Jonah Street, BSc Bakery and Patisserie Student at University College Birmingham and a Dawn Foods’ Student Ambassador, looks at some of Birmingham’s bakery history and the emergence of ‘bally-fillers’ for the working classes.
Birmingham has long been known as one of the commercial capitals of the UK, creating some of the UK’s most recognised business empires from Cadbury’s, Bird’s Custard and Typhoo Tea, to Lloyds Bank! Due to Birmingham’s busy environment its history in the bakery industry is unlike any other.
Baking in the UK has a fairly short history, with home baking not becoming popular until about 150 years ago and most professionally made breads and cakes only being available to the wealthy upper class. These products were out of reach of ordinary working class folk due to the majority of the products being yeast or ale based and full of expensive spices like saffron from the British Empire. During the 17th century, when the bakery industry really began to take off in the UK, Birmingham had its focus on industrialisation.
Being one of the first and biggest industrialised cities in the UK, many residents living in Birmingham and the surrounding areas found themselves getting jobs with lower incomes due to an increase in positions needed to be filled in bigger companies. This, however, left most people in the Midlands on a working-class wage and unable to afford the fancy cakes and breads that were so loved by the upper classes. This isn’t to say that baked products weren’t popular, they just weren’t as high class in appearance as other products made across the country.
Some popular Birmingham and the Black Country bakery products include, bread pudding, lardy cake, rice pudding cake, caraway seed cake and rock cake. Although none of these products specifically come from Birmingham or the area around it, they were extremely popular in bakeries and amongst home bakers due to them being cheap to make and creating uses for food that would otherwise be thrown away, like stale bread and lard.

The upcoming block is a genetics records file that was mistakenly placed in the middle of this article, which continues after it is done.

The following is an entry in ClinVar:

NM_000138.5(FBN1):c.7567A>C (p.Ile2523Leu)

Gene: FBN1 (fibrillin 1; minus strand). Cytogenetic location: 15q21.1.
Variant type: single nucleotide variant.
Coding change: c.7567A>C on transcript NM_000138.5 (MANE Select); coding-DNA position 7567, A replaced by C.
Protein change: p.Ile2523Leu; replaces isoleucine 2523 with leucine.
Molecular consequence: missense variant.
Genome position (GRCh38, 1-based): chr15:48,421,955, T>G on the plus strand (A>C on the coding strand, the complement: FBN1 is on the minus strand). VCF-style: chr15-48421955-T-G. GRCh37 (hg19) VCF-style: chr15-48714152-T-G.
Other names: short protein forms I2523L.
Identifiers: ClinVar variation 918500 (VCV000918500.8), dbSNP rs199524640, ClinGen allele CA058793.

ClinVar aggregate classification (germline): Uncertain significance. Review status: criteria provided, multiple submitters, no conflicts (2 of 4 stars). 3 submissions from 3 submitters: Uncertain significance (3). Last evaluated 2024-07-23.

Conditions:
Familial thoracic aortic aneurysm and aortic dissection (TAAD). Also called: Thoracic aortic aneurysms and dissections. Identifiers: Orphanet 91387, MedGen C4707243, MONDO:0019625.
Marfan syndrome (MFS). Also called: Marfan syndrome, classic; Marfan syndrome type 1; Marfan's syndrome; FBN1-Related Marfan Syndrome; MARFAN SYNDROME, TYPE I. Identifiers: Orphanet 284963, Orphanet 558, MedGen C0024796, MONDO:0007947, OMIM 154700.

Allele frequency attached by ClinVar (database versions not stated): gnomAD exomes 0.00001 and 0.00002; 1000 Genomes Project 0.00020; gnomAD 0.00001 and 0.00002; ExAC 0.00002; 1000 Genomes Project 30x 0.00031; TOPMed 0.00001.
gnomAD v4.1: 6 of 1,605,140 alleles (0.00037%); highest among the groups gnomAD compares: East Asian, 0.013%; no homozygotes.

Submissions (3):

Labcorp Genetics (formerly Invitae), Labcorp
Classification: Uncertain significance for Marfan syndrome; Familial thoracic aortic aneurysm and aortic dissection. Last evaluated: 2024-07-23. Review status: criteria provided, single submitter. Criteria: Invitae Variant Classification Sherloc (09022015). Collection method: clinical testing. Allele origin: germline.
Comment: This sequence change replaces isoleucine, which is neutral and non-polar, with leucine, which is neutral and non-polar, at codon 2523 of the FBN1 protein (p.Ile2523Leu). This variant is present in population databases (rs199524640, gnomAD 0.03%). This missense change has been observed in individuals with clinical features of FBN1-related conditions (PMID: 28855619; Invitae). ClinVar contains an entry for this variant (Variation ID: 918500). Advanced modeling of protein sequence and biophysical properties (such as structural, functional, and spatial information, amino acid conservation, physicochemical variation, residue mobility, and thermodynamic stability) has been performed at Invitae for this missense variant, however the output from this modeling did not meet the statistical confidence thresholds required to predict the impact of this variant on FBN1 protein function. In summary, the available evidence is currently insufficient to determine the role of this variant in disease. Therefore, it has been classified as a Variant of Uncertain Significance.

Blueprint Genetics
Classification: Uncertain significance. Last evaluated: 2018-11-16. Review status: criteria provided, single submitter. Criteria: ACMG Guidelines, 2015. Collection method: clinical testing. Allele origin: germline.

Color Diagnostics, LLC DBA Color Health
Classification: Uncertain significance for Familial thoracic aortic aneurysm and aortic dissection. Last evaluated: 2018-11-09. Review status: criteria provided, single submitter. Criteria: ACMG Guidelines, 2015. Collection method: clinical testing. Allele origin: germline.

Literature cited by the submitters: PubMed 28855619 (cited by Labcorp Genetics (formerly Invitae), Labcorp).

Many families in Birmingham in the 1800s would have to work incredibly hard for long periods of time to earn a living, so to keep everyone going all day food had to be nourishing and filling, which often gave them the nicknames “rib stickers” or “bally-fillers”. Of the different bakes, bread pudding was one of the most common “bally-filler” due to its effectiveness at stopping people from going hungry all day; it was also very simple to make, which made it even more appealing. People simply soaked any leftover bread in water (or milk for better off families), until it was soft enough to be torn up, and then once the liquid was drained off, they added in suet, sugar, mixed spice and dried fruit before also adding in a bit of egg, then baking for a few hours. Bread pudding is served cold and variations can still be found today in bakeries across Birmingham and the Black Country.
Lardy cake too is a Birmingham favourite as lardy cake was filling, sweet and affordable. Lard was generally cheap due to it being a bi-product from butchers. Even though lard is not as commonly used today, it was vital back around the 1800-1900s as every last piece of food that could be consumed was being utilised. The lard used in lardy cake helped to give it a buttery texture and give the illusion of being a fancier product, if the bakers added in additional ingredients like different spices that would be rarely seen in the area. Lardy cake was made by rolling out bread dough and then covering it with softened lard before sprinkling on dried fruit (usually raisins or currents) and sugar. It would then be folded up in thirds to create layers of lard between dough and then baked. Although many southern areas of the UK claim to have the original recipe and be the true owners of lardy cake, the only thing we can be sure of is that it was loved in Birmingham! These days, lardy cake can still be found in a lot of traditional bakeries around Birmingham just like bread pudding.
Despite many cakes and bakes being popular in Birmingham during its industrialisation all the way up to today, there is no baked product that can be classed as quintessentially Brummy or even traced back to Birmingham. The main reason for this is that bakers simply didn’t have the money or the time to think about creating something new when none of their customers would be interested or even be able to afford what they created.
As a multi-cultural city and with the city fast becoming a ‘foodie destination’, it won’t be long before other sweet bakery items are added to the bread pudding and lardy cake favourites.